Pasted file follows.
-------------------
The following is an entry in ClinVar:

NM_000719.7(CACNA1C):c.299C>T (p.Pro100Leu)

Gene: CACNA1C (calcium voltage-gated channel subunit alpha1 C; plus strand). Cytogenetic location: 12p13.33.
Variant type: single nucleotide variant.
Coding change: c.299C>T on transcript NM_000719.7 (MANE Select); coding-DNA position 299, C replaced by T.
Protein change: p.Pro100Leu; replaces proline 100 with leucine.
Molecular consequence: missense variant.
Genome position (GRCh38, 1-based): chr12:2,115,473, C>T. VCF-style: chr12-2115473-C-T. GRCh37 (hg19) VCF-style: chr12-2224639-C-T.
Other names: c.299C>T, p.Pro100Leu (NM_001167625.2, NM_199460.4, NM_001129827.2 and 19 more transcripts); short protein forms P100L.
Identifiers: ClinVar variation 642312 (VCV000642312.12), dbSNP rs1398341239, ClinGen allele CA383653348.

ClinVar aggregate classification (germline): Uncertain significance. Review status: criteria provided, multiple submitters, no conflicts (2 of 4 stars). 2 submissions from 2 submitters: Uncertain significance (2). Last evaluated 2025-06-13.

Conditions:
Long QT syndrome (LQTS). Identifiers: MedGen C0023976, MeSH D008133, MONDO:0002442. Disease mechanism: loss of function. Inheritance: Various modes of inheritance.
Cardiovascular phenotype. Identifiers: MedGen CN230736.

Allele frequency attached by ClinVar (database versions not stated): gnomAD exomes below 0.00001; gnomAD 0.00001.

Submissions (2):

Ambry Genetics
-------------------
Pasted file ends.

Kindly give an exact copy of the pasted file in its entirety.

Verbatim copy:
The following is an entry in ClinVar:

NM_000719.7(CACNA1C):c.299C>T (p.Pro100Leu)

Gene: CACNA1C (calcium voltage-gated channel subunit alpha1 C; plus strand). Cytogenetic location: 12p13.33.
Variant type: single nucleotide variant.
Coding change: c.299C>T on transcript NM_000719.7 (MANE Select); coding-DNA position 299, C replaced by T.
Protein change: p.Pro100Leu; replaces proline 100 with leucine.
Molecular consequence: missense variant.
Genome position (GRCh38, 1-based): chr12:2,115,473, C>T. VCF-style: chr12-2115473-C-T. GRCh37 (hg19) VCF-style: chr12-2224639-C-T.
Other names: c.299C>T, p.Pro100Leu (NM_001167625.2, NM_199460.4, NM_001129827.2 and 19 more transcripts); short protein forms P100L.
Identifiers: ClinVar variation 642312 (VCV000642312.12), dbSNP rs1398341239, ClinGen allele CA383653348.

ClinVar aggregate classification (germline): Uncertain significance. Review status: criteria provided, multiple submitters, no conflicts (2 of 4 stars). 2 submissions from 2 submitters: Uncertain significance (2). Last evaluated 2025-06-13.

Conditions:
Long QT syndrome (LQTS). Identifiers: MedGen C0023976, MeSH D008133, MONDO:0002442. Disease mechanism: loss of function. Inheritance: Various modes of inheritance.
Cardiovascular phenotype. Identifiers: MedGen CN230736.

Allele frequency attached by ClinVar (database versions not stated): gnomAD exomes below 0.00001; gnomAD 0.00001.

Submissions (2):

Ambry Genetics